The NGO Disaster Preparedness Center happened to be located in the same office as the 5.12 Civil Assistance Service. This made the arrangements of interviews with them rather easy. The Preparedness Center first established on May 14th, 2008, two days after the May 12th earthquake. The main focus of this organization is help communities build capacities not only to recover from the earthquake but also can be sustained to build better community living for everyone. One of their project managers accepted my interview and introduced their current work. Sustainable community development, environmental protection, and taking care of the elders as well as women and children whose families were impacted by the earthquake were among the top priorities of the work of this NGO. I was also introduced some projects that could possibly involve the prototype of collaboration among NGO, government, and private enterprise s.

Over the next a few days, I met with one of the directors in the Chengdu Planning department. The purpose of meeting someone at the government level is for me to record the different perspectives of the recovery efforts. Among the many questions that I was planning to ask this director, the involvement of civil society was the key concept in my mind. How did the recovery planning process take into account the actions of “citizen participation” that was being emphasized by the government’s planning document in 2008? How has the permanent housing recovery plan being implemented? What were the issues occurred throughout the process? How did the citizens’ opinion being adopted? Were there any kinds of institutional innovations throughout the recovery planning process? These were some of the questions I intended to ask when visiting this director of the planning department. Every fieldwork has its own surprises. The director I was planning to meet at the office turned out having to attend an immediate meeting after greeting me. I ended up having a rather long conversation with two of his engineers. To my surprise, the amount of information I got from them was unexpected important for me to understand citizen involvement in the housing recovery planning process. First of all, recovery planning has been and is still an integral part of the greater Chengdu rural-urban regional development plan. Different government branches have been involved in the actual design of the permanent housings for local citizens at a very early stage. Citizens had been actively involved in raising their opinions when consulted by the planning department as well as the local planning firms that were involved in the process. Throughout the talk, I had a better idea and understanding over the overall picture of the recovery planning effort of Chengdu. To my encouragement, there are signs of active citizen participation at the local level and the involvement of civil society does not just mean the formation of NGOs. This is topic that deserves further investigation. Secondly, I was also referred to a number of newly built towns that were significantly damaged by the earthquake. These model towns became well known due to their attention to the needs of the local people, integration into the nature and the environmental friendly characters. This could be a possible topic on the policy innovations in disaster recovery and regional planning.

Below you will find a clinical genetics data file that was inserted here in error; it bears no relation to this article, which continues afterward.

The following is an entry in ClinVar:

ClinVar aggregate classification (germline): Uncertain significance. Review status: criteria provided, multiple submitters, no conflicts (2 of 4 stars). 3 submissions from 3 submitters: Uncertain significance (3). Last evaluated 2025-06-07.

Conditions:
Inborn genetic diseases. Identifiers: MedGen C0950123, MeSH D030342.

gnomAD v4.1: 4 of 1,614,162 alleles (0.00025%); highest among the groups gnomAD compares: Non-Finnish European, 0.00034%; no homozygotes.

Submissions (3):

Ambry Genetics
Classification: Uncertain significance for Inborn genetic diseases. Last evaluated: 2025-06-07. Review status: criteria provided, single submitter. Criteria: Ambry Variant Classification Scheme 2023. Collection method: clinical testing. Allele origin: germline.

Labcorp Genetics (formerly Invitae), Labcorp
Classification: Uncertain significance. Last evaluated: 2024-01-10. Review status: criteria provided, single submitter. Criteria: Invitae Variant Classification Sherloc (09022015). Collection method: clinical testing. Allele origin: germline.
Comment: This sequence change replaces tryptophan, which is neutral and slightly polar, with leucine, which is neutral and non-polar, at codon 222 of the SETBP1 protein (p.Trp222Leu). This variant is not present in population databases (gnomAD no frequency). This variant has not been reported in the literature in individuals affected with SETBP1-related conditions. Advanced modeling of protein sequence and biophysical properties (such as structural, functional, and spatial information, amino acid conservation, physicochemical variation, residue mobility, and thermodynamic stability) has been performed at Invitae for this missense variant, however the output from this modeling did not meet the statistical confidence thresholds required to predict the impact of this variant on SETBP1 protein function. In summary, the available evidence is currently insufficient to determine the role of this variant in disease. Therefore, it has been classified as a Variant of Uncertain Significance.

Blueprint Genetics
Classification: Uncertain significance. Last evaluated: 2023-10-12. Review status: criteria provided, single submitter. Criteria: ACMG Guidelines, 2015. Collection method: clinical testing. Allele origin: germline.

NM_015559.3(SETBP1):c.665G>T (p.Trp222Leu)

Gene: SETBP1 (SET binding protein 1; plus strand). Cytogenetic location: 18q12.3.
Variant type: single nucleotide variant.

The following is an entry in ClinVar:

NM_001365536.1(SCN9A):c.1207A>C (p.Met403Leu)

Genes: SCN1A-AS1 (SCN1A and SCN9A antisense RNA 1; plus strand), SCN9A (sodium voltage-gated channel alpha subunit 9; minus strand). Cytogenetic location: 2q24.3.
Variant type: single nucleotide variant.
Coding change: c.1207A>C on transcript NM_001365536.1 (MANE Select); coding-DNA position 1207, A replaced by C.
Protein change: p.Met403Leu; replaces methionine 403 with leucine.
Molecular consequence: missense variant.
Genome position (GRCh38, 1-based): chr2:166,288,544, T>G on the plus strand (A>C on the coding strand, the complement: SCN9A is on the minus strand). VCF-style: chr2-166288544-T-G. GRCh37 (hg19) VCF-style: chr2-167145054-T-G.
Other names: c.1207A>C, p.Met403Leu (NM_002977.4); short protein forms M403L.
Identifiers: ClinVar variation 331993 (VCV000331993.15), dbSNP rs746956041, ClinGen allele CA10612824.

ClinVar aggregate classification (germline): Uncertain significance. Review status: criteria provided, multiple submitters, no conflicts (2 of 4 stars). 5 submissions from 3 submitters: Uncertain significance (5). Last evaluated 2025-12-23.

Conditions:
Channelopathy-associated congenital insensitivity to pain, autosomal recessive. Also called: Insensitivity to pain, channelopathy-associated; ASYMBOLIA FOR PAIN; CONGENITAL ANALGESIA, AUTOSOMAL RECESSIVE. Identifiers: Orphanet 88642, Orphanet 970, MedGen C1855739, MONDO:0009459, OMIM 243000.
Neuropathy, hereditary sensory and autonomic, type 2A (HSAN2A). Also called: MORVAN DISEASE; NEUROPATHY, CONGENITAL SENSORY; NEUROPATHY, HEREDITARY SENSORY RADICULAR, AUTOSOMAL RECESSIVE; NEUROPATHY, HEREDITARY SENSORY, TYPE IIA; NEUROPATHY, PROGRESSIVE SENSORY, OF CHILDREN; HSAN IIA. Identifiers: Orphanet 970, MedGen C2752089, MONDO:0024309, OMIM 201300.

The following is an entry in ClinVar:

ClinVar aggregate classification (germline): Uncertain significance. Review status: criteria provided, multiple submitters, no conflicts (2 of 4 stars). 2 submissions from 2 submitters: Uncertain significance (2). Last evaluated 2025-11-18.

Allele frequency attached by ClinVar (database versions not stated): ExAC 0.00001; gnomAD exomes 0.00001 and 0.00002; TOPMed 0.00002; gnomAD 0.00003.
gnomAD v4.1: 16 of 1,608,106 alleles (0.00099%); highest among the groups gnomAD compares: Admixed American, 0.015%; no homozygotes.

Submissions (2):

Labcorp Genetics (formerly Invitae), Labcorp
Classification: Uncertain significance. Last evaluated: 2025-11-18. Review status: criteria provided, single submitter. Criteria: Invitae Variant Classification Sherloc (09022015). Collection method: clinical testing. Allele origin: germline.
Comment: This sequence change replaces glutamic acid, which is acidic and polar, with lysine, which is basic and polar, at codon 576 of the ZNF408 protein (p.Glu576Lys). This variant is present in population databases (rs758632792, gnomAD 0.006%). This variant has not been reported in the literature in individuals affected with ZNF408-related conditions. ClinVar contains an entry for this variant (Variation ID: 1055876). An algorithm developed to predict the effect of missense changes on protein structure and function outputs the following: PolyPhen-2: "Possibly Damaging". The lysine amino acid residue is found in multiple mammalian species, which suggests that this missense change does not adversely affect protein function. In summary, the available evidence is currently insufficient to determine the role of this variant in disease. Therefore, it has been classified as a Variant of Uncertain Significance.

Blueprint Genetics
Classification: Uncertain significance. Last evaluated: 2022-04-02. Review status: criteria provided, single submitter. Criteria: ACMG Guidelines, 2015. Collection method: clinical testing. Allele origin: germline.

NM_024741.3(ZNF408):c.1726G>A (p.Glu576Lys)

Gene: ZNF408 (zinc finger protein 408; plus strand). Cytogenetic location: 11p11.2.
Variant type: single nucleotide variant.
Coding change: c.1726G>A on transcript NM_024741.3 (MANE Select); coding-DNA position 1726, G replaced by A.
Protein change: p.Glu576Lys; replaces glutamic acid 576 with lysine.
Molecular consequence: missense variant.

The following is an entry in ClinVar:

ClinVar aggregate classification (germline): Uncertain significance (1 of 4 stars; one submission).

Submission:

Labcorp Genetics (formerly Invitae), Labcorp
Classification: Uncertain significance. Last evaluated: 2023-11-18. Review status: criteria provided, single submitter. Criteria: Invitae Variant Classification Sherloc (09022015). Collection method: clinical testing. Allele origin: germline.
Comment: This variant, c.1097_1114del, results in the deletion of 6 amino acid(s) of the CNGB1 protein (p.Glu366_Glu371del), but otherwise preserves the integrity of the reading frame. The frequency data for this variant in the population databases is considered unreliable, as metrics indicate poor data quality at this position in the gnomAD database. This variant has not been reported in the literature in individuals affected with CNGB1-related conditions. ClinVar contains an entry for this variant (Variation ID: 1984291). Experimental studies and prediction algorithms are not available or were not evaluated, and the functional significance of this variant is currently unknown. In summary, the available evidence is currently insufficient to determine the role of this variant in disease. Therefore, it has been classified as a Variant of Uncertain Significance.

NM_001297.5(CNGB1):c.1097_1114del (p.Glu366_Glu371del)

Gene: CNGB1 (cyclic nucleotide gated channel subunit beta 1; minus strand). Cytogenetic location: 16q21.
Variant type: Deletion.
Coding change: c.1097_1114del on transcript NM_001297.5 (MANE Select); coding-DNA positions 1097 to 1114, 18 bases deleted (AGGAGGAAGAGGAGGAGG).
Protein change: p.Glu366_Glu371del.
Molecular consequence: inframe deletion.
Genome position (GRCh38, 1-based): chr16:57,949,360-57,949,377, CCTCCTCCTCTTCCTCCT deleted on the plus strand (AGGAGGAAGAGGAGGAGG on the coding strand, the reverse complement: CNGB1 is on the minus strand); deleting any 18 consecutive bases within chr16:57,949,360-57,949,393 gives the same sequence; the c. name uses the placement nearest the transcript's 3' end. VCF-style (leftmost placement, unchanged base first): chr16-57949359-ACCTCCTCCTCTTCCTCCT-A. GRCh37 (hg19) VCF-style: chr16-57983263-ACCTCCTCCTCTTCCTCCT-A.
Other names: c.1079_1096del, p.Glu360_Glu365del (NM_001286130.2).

I also visited the newspaper archives in Chengdu. One of my informants is a journalist working at the Chengdu Daily Newspaper. He kindly recommended and gave me a book called “Dong He Kou jue lian”. The title means “A love story at Dong He Kou”. At a later date, I realized that Dong He Kou is the name of a place in Qingchuan county, which is one of the significantly impacted areas as the result of the earthquake. Some villages were buried completely by the movement of the earth in seconds. Although with a novel tone, the book described the moment of life and death among parents and children, among lovers, among husbands and wives. I was deeply moved and shocked by these stories and it opened my eyes to allow me to see the earthquake from the eyes of those who actually experienced it. In the Chengdu Daily newspaper archive, I had the opportunity to review all the news documents related to the Wenchuan earthquake. One article published in May, 2009 caught my eye because it documented the self-organization of citizen groups to actively organize themselves to better coordinate their needs to the government throughout the housing recovery process in several townships in Dujiangyan. This is a piece of news that further research investigation is needed.